We have had a lot of time this year to sit back and think about our lives and how we may live them differently in the future. My wanderlust remains strong and once bans are lifted and it is safe, the first thing I will be doing will be to book my ticket to Madrid, Spain.
Here are five YouTube clips that I hope will communicate the joy of walking in Spain, the wonderful people you meet along the way and the sheer pleasure of being outside in Nature.
There’s a whole lot of mythology out there about walking a camino in Spain.
To you, it may appear to be an attractive romantic notion – out there strolling across the Spanish countryside, breathing in that fresh country air and restoring yourself at the end of each day with copious quantities of vino tinto.
It may also seem to be something well out of your comfort zone and far above your fitness levels.
This post will remove some of the mystique and hopefully a few barriers stopping you lacing up your walking shoes and joining the friendly flow of folk on their way to Santiago de Compostela.
It took a particularly wet and miserable Autumn day to keep me inside. As a rule I love rainy days as they happen so rarely in Australia and it was the perfect excuse to dust off my well-loved copy of the movie, The Way.
I put my hand up and admit that this is possibly my sixth or seventh viewing of The Way so obviously I am a bit of a fan. It never fails to create a sense of wanderlust and the urge to walk out my back door and just keep going.
But, how accurate is it? Does it really portray the highs and lows of walking the Camino Frances to Santiago de Compostela in north-west Spain? Or is it all glossed over with a thick layer of Hollywood schmaltz?
The Camino Primitivo will be the last official section of my 2020 Spanish Camino adventure.
This Camino itinerary will be a bit like a burger ‘with the lot’ as it combines a number of paths – Caminos Madrid, Frances, San Salvador, Primitivo, Verde, del Norte and then a final stint of the Frances down into Santiago de Compostela on the last day. All combined in an effort to see new parts of Spain and to avoid the camino hordes.
Of late, my thoughts has been focussed on all things walking and I can’t help but fondly remember my three Spanish caminos. I am hoping my next adventure, the Italian leg of the Via Francigena, will be just as enjoyable, or perhaps, ‘same, same but different’.
As I follow in other bloggers ‘virtual footsteps throughout the Iberian peninsula, I thought it may be useful to some would-be pilgrims to share my own experience and to compare and contrast the three separate walks I have completed to date. Hopefully this will help people choose the one that suits them best. Continue reading →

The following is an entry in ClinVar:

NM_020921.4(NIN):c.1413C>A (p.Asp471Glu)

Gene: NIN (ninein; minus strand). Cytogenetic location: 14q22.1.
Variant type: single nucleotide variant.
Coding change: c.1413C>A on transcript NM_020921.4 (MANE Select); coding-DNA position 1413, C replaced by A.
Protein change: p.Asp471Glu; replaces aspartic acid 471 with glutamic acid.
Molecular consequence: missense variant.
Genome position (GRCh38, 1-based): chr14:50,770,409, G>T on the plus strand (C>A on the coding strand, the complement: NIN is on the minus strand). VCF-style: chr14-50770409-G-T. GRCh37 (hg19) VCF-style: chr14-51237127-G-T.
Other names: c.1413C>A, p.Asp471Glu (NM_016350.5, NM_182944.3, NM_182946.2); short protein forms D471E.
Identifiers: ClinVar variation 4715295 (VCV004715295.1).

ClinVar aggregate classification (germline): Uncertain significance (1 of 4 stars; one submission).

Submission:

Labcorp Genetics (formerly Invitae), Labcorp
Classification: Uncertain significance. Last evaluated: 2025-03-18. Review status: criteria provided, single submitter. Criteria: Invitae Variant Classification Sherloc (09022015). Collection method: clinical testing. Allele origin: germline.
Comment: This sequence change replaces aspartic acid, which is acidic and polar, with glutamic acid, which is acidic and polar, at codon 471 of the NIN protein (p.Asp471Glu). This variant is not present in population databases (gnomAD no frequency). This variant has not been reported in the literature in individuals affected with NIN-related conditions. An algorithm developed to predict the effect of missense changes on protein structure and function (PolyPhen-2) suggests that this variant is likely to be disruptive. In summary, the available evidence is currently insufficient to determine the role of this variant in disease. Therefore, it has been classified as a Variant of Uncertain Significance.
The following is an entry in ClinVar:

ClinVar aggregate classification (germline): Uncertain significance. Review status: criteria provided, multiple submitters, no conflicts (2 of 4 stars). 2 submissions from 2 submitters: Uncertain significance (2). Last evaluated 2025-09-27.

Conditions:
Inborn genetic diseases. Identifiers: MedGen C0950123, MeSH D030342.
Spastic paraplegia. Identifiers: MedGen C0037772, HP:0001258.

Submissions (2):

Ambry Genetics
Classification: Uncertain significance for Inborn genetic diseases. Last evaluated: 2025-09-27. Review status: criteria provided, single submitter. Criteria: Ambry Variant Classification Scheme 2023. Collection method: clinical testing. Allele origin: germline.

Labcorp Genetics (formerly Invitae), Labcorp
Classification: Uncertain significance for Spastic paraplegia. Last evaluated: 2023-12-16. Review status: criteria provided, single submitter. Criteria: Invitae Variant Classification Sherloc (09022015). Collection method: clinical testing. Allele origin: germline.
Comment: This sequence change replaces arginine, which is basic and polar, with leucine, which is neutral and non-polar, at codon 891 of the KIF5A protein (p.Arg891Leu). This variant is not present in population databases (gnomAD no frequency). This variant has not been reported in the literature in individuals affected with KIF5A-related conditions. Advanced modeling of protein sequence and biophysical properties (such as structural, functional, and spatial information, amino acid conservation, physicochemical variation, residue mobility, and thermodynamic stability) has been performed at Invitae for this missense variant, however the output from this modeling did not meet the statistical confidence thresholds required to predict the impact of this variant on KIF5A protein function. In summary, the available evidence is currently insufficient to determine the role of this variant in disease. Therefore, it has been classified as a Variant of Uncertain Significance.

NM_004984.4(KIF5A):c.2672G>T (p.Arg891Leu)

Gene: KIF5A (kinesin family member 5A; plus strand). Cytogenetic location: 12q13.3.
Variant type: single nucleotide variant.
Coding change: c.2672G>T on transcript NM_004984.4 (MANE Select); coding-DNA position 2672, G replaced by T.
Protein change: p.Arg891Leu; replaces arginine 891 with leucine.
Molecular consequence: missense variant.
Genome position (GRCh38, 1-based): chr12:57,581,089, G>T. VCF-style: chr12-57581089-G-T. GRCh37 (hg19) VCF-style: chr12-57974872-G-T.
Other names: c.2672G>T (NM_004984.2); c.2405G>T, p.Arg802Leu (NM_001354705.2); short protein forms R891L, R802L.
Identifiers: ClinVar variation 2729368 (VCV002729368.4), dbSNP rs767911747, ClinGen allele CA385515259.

Talk to any camino addict and you will be spellbound by stories of breathtaking sunrises, effortless strolls across the Spanish countryside, and the dazzling taste of that first ice cold beer at the end of each walking day. What they are less likely to share are all the ‘interesting’ things that happen along the way that add colour and challenge to walking 790 km in one go.
In 2013 I convinced The Brave Man* that walking the Camino Francés would be a wonderful holiday and marital experience. As we are not a couple known for, or good at, ‘fly and flop’ holidays, he readily agreed. What is that saying? “Act in haste, repent at leisure”?
Over the 31 days it took us to walk the Camino Francés, we had plenty of leisure time to consider the merits of this type of ‘holiday’. It started pretty much on day one as we clambered up the Pyrénées. Yes, we had trained and yes, we were pretty fit but those damn mountains just kept going up and ^%$#@ UP! We have mountains in Australia, but I had never experienced anything like this before. It was day one, I was jetlagged and carrying around 15 kgs on my back and it would have to be the hardest day’s work I have ever done in my life! That large, cold beer waiting for me on the Spanish side of the mountains was the only thing that kept me putting one foot in front of the other. As it was my idea to do this walk in the first place, I just had to keep plodding away, and I simply didn’t have the energy to throw a tantrum halfway up the mountain!
The days got better from then on as we left the mountains behind, even though only temporarily, and we quickly established a simple routine. Rise early (mostly in the dark), walk a couple of hours, find coffee and a bakery, walk another couple of hours, snack by the side of the road, then find a bed and a beer. Next day, repeat.
The volume of pilgrims walking the same path really surprised us but, being morning people, our early starts meant that we mostly avoided the daily stampede for beds in the albergues. Arriving at our destination around 1pm meant that we had the afternoon to rest, relax, inspect and repair our numerous blisters, delicately remove blackened and lifting toe nails, do some washing, massage sore muscles and stroll around the sights of whichever village we were sleeping in. Not such a good sight or sound was The Brave Man’s* mobile phone tumbling around in a front loader washing machine. Oops! Perhaps it didn’t work anymore but at least it was clean.